EMAIL THIS PAGE TO A FRIEND

Clinical cancer research : an official journal of the American Association for Cancer Research

Drug-Repositioning Screens Identify Triamterene as a Selective Drug for the Treatment of DNA Mismatch Repair Deficient Cells.


PMID 27913567

Abstract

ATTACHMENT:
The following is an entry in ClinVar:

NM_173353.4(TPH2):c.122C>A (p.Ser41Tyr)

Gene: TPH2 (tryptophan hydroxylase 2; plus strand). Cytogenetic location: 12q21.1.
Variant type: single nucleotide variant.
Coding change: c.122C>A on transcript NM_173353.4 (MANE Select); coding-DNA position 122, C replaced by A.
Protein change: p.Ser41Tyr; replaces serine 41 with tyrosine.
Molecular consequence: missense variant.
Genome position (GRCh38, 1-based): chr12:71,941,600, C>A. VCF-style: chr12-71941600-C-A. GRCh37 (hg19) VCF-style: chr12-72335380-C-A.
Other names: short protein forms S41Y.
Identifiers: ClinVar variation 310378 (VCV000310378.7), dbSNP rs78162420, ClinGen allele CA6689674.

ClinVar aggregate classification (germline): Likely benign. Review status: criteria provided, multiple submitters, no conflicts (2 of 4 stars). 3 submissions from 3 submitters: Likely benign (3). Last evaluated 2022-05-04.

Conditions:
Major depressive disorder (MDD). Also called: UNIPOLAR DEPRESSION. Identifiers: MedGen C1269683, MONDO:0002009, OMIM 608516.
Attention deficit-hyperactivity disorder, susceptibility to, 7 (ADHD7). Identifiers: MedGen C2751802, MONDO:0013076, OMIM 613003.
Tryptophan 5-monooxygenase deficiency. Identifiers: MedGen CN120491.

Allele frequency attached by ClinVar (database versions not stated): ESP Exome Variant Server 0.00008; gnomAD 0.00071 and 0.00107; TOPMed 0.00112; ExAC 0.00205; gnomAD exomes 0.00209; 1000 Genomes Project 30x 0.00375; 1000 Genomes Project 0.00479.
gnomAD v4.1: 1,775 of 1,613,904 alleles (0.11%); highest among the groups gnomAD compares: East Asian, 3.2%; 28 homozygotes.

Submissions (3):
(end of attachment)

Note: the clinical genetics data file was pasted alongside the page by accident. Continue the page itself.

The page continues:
Purpose: The DNA mismatch repair (MMR) pathway is required for the maintenance of genome stability. Unsurprisingly, mutations in MMR genes occur in a wide range of different cancers. Studies thus far have largely focused on specific tumor types or MMR mutations; however, it is becoming increasingly clear that a therapy targeting MMR deficiency in general would be clinically very beneficial.Experimental Design: Based on a drug-repositioning approach, we screened a large panel of cell lines with various MMR deficiencies from a range of different tumor types with a compound drug library of previously approved drugs. We have identified the potassium-sparing diuretic drug triamterene, as a novel sensitizing agent in MMR-deficient tumor cells, in vitro and in vivoResults: The selective tumor cell cytotoxicity of triamterene occurs through its antifolate activity and depends on the activity of the folate synthesis enzyme thymidylate synthase. Triamterene leads to a thymidylate synthase-dependent differential increase in reactive oxygen species in MMR-deficient cells, ultimately resulting in an increase in DNA double-strand breaks.Conclusions: Conclusively, our data reveal a new drug repurposing and novel therapeutic strategy that has potential for the treatment of MMR deficiency in a range of different tumor types and could significantly improve patient survival. Clin Cancer Res; 23(11); 2880-90. ©2016 AACR.